With eurozone inflation remaining subdued, no change in official ECB borrowing costs had been expected. But attention will focus on a press conference in which Jean-Claude Trichet, president, will set out the next steps in the central bank’s exit strategy”.
These are likely to include confirmation that an offer of one-year liquidity, scheduled for later this month, will be the last. The ECB could also charge a higher interest rate than its 1 per cent main rate – or link it to future moves in the policy rate. Mr Trichet is also likely to comment on the future of offers of three-month and six-month liquidity.
Since the collapse of Lehman Brothers, the ECB has provided banks with unlimited liquidity for periods up to 12 months. The amount outstanding in the eurozone financial system currently exceeds €670bn. Prior to the crisis that erupted in August 2007, the ECB was typically supplying about €450bn.
The ECB is pressing ahead with its exit strategy because it believes financial markets have returned to more normal conditions and fears some eurozone banks have become dependent on its emergency liquidity. The financial system and individual institutions within it must act now to ensure that a future removal of central bank support can be managed without painful ‘withdrawal symptoms’,” Mr Trichet told a banking conference in Frankfurt last month.
The ECB remains wary, however, about eurozone economic prospects. Revised ECB forecasts are expected to show the outlook has improved since September, when it expected gross domestic product to rise next year at a rate in a range with a mid-point of 0.2 per cent. But Mr Trichet may cite events in Dubai in support of his view that the recovery will remain bumpy”.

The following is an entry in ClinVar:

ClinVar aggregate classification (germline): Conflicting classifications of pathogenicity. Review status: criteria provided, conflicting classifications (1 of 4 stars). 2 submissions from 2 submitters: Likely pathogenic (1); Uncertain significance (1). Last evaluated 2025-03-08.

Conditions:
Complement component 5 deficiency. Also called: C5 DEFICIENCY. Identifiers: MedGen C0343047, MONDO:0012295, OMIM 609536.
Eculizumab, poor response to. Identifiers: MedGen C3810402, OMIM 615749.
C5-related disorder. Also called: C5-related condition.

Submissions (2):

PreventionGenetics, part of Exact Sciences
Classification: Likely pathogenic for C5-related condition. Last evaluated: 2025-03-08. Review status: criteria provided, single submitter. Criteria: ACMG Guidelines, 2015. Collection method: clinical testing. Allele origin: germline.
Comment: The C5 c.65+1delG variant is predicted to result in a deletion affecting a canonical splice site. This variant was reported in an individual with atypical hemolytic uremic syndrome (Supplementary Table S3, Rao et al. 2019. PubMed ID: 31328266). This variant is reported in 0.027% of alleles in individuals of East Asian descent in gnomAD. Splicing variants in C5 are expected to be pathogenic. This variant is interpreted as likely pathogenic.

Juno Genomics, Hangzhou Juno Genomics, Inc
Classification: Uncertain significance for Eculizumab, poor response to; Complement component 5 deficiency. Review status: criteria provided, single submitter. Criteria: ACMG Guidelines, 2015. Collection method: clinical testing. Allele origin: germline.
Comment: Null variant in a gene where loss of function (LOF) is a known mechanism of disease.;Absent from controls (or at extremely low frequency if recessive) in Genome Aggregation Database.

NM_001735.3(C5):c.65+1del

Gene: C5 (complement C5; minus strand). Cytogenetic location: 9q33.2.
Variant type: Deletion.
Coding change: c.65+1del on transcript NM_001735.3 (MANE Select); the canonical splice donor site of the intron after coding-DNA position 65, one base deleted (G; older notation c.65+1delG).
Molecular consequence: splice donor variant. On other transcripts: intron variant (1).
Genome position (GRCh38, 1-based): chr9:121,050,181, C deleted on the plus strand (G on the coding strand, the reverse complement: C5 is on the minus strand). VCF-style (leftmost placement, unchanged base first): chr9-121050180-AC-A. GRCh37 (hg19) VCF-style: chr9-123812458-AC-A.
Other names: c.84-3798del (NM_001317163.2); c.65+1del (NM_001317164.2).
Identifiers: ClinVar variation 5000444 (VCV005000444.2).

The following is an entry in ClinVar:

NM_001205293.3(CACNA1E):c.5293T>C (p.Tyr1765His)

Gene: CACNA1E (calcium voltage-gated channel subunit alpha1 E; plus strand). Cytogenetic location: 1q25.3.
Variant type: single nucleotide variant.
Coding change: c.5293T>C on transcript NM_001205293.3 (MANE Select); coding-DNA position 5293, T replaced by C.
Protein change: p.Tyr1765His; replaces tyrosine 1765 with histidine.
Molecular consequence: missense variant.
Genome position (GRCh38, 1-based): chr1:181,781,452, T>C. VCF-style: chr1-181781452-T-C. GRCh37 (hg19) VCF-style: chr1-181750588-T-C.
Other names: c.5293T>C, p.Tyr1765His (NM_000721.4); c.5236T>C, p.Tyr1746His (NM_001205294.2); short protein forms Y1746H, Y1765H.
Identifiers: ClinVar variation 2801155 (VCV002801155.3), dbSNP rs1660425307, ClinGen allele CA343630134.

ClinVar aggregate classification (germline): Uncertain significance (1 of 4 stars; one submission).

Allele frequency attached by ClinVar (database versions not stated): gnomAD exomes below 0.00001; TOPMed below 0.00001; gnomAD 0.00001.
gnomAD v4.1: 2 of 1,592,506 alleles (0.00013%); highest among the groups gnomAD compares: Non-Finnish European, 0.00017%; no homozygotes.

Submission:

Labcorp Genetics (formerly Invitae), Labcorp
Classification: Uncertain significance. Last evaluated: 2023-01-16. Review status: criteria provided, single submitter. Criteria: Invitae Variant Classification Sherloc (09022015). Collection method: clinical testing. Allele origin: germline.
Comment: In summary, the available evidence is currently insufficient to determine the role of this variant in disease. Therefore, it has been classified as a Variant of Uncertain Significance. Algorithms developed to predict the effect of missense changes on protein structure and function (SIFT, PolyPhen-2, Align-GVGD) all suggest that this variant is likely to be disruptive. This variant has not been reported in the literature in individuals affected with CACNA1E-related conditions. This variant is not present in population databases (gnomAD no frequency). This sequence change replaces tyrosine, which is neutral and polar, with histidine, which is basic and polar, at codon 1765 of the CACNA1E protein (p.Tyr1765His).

He will also calibrate his message carefully because Ben Bernanke also speaks later on Friday at hearings on his reappointment as US Federal Reserve chairman. The euro has risen further against the dollar this week, and signs that the ECB has become more hawkish” in relation to the Fed, could drive the currency higher.
At the same time, inflationary pressures in the eurozone remain modest. The annual rate turned positive in November, when it was 0.6 per cent, and a further acceleration is expected in December. But the rise reflects higher oil prices, and core” inflation – which excludes volatile energy and food prices – is still falling. Economists believe inflation will continue in 2010 to undershoot by a large margin the ECB’s target of an annual rate below but close” to 2 per cent.